30-day Eviction Notice California
If the landlord wants to evict the tenant for any other reason, such as damaging the property or having too many people living in the unit, the landlord must give a 30-Day Notice to Quit.
60-day eviction Notice California
In some cases, the landlord may be required to give a 60-Day Notice to Quit. This is typically the case when the tenant has been living in the rental unit for more than one year and is being evicted for reasons other than nonpayment of rent.
2. The court’s schedule: Once the eviction lawsuit is filed, the court will set a hearing date. The hearing date will be determined by the court’s schedule, which can vary depending on the county and whether there are any holidays or weekends.
3. Whether the tenant appeals: If the tenant loses the eviction case, they have the right to appeal. An appeal can add several weeks or even months to the eviction process.
4. Whether the tenant delays the process: There are a number of ways that tenants can delay the eviction process, such as by filing a motion to continue the hearing date or requesting a jury trial.
Why Sell Your Home to ASAP Cash Offer?
- You Pay Zero Fees
- Close quickly days.
- Guaranteed Offer, no waiting.
- No repairs required, sell “AS IS”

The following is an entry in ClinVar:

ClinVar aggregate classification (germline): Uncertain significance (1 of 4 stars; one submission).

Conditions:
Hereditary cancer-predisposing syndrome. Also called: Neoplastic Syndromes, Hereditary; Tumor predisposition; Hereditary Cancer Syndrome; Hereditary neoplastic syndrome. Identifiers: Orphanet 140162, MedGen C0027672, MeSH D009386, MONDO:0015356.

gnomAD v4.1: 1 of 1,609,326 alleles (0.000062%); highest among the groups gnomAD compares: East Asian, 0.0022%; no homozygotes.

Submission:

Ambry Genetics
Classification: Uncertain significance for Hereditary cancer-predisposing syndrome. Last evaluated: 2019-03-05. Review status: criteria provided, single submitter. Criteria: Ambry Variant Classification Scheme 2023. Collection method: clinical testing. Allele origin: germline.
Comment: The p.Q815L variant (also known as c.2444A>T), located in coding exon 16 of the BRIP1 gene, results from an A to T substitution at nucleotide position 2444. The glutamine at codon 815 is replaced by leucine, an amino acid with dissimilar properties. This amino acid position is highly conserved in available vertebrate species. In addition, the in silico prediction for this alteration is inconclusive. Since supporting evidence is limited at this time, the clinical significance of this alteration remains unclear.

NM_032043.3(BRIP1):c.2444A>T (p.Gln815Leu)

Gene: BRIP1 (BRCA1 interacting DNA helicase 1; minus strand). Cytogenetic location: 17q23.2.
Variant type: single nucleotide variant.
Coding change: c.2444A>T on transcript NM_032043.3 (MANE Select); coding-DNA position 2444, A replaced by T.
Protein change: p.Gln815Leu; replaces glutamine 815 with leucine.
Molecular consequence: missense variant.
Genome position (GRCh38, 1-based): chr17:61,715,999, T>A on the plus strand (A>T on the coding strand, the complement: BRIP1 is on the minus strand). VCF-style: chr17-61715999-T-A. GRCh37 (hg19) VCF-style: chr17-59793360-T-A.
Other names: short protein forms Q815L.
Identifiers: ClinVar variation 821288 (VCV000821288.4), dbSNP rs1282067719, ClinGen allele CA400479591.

- No appraisals or delays.
Can Landlord Force Tenant to Leave?
In California, landlords cannot force tenants to move out without going through the proper legal channels. If the landlord tries to evict the tenant without following the proper procedure, they may be liable for damages.
Forcible eviction is when the landlord physically removes the tenant from the property or changes the locks without a court order. This is a crime in California, and the landlord can be fined up to $200 for each day that they keep the tenant from having access to the property.
Illegal eviction is when the landlord tries to evict the tenant by using threats or force, or by shutting off utilities such as electricity or water. This is also a crime in California, and the landlord can be fined up to $1,000 for each occurrence.
What Is An Unlawful Detainer In California?
If the tenant does not leave after receiving notice, the landlord can file a lawsuit known as an unlawful detainer action. The landlord must file this lawsuit in the superior court.
The summons and complaint will be served on the tenant by a sheriff or process server. The tenant will then have 5 days to file a written response with the court.
If the tenant does not respond, the landlord can request a default judgment from the court. This means that the judge will automatically rule in favor of the landlord.
If the tenant does respond, the case will proceed to a trial. The judge will hear evidence from both sides and make a decision. If either party is not satisfied with the judgment, they can appeal. The appeals process can take several months.
I Want To Sell My Rental Property
Rental property is a good investment but it’s not easy to manage. Are you tired of maintaining your rental property? Do you want to sell but don’t know where to start?
ASAP Cash Offer can help! We will buy your rental property as-is and close quickly, so you can move on with your life. We will shoulder the closing cost and you don’t have to go through the hassle and stress of listing your property.
Get a cash offer for your rental property today! Contact us now to learn more!